The company has a playbook (wide-ranging compilation of strategies for surmounting obstacles on the local level). Going by the playbook, city managers are free do anything innovative to localize Uber. Their philosophy isn’t to look at the world country by country but city by city.
Going local brings its own challenges as local cabs start mushrooming and VCs start pumping in funds. Around the world, Uber has competitors like Lyft, Sidecar, Instacab, and Hailo in the US and Europe, and in India, Olacabs. In South Africa, there are Zapacab, Snappcab.
Jambu told YourStoryAfrica, “Our ambition as a company is to be in every major city in the world. Across Africa, there are several cities that we have our eyes on. We'll keep the actual list to ourselves until the time is right. Take a look at the large cities across the continent and you can get a sense of where we want to be.”
Uber and the future
Giving what could be a glimpse into their future plans, Uber CEO Travis Kalanick, recently said: “The way we look at Uber is as a cross between lifestyle, which is, give me what I want, give it to me right now (instant gratification) and the logistics to get it to you.” That pretty much means before Amazon Prime Air (Delivery Drone) becomes operational to deliver, Uber would be delivering on-demand – what you want when you want. They have done a few good promotions, delivering ice creams in the scorching NY summer, flowers on Valentine’s day and so on. This Christmas season Uber is delivering trees. Going by it, you might never know what they would deliver next.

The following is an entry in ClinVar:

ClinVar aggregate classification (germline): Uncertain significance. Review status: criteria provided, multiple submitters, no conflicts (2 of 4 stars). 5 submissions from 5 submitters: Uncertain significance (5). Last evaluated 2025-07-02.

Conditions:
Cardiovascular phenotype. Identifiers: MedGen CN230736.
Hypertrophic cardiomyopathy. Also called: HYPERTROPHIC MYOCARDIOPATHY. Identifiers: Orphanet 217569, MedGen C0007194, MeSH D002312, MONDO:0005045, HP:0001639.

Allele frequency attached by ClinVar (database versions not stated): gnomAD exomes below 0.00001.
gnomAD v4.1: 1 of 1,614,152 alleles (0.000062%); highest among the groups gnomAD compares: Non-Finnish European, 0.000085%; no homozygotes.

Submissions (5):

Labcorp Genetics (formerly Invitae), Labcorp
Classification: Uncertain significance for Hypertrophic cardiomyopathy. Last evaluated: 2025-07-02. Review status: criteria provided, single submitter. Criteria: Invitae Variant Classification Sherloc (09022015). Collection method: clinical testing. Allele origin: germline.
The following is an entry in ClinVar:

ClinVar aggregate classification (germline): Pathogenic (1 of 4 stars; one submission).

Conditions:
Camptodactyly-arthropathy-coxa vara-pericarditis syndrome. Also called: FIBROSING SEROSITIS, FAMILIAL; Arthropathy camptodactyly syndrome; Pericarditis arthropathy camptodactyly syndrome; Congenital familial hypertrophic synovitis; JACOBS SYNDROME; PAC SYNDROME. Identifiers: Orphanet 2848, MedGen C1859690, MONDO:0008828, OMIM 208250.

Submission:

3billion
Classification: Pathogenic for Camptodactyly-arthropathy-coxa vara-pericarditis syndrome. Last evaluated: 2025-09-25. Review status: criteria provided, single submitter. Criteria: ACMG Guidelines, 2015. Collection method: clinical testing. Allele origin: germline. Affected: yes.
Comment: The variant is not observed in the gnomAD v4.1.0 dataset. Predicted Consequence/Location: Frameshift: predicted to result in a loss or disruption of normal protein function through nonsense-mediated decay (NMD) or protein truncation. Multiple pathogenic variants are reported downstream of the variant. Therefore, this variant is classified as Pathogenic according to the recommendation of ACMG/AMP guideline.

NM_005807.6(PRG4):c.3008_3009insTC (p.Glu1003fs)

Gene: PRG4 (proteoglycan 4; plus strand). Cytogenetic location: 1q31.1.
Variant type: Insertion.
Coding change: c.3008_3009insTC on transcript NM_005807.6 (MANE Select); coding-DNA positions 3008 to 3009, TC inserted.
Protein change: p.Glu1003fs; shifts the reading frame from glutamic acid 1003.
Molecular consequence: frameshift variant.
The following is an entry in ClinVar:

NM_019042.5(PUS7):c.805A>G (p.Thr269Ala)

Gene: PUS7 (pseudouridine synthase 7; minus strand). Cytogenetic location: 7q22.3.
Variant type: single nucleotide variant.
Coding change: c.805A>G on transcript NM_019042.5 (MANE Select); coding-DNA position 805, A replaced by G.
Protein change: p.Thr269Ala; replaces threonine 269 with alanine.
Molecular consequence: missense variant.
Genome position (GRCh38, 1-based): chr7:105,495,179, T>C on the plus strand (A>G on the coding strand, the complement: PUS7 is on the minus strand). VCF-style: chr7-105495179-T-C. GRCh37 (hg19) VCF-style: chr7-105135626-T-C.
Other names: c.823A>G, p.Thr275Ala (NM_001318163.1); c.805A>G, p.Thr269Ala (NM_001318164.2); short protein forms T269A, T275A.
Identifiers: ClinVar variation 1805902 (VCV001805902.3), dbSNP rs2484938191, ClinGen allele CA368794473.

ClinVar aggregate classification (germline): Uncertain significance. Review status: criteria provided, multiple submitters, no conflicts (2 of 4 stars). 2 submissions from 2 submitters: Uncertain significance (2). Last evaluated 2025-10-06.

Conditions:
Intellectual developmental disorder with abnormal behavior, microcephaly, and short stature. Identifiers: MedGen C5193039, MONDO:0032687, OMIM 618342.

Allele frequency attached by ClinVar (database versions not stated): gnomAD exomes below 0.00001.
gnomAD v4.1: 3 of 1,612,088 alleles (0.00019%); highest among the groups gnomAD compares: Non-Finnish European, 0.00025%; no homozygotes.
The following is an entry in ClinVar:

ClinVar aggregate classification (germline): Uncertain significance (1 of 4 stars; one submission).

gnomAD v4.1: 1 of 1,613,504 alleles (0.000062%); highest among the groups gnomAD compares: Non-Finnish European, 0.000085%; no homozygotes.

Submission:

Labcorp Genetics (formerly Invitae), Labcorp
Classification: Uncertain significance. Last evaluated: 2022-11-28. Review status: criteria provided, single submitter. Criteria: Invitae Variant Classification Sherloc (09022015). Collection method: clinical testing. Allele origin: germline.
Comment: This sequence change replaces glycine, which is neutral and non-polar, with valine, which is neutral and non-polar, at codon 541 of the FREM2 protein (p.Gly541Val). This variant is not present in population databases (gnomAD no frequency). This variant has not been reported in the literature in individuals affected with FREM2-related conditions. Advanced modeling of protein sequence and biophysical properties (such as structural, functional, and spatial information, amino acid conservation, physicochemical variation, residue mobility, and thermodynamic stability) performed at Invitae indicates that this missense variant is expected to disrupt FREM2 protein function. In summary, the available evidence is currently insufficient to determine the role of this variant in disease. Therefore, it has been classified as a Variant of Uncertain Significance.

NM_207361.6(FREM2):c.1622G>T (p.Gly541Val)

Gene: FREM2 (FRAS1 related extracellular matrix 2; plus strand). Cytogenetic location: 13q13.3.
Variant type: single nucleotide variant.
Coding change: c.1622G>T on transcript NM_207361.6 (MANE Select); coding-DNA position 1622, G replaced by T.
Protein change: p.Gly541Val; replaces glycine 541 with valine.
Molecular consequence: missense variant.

The other side of Uber business
On one side the Uber platform plays demand fulfillment role for users, but on the other side of their business is partner empowerment, managing relationships and empowering their drivers.
Jambu Palaniappan tells us: “Particularly in Africa, the empowerment of drivers to become entrepreneurs and business owners through partnering with Uber is something we're very proud of. We look forward to continuing that.”
For now though, high demand and low supply will hurt the growth prospect and customer experience. For this Uber has devised a strategy to rise above its growing pains by launching a pilot program in the US to finance new cars for drivers to join its network. The company established strategic partnering with GM, Toyota, and financial institutions to offer 100,000 drivers and reduced monthly car payments. Clearly, it’s an impressive move to make more drivers become Ube'reneurs (Uber Entrepreneurs). Similar programs in Africa could have significant impact on partner drivers, and how they build their own businesses on Uber platform. Drivers who couldn’t get credit to buy their taxi would be able to afford it because Uber’s big data & analytics would predict the income of well engaged drivers somewhat accurately -- making it easier for banks while giving credit.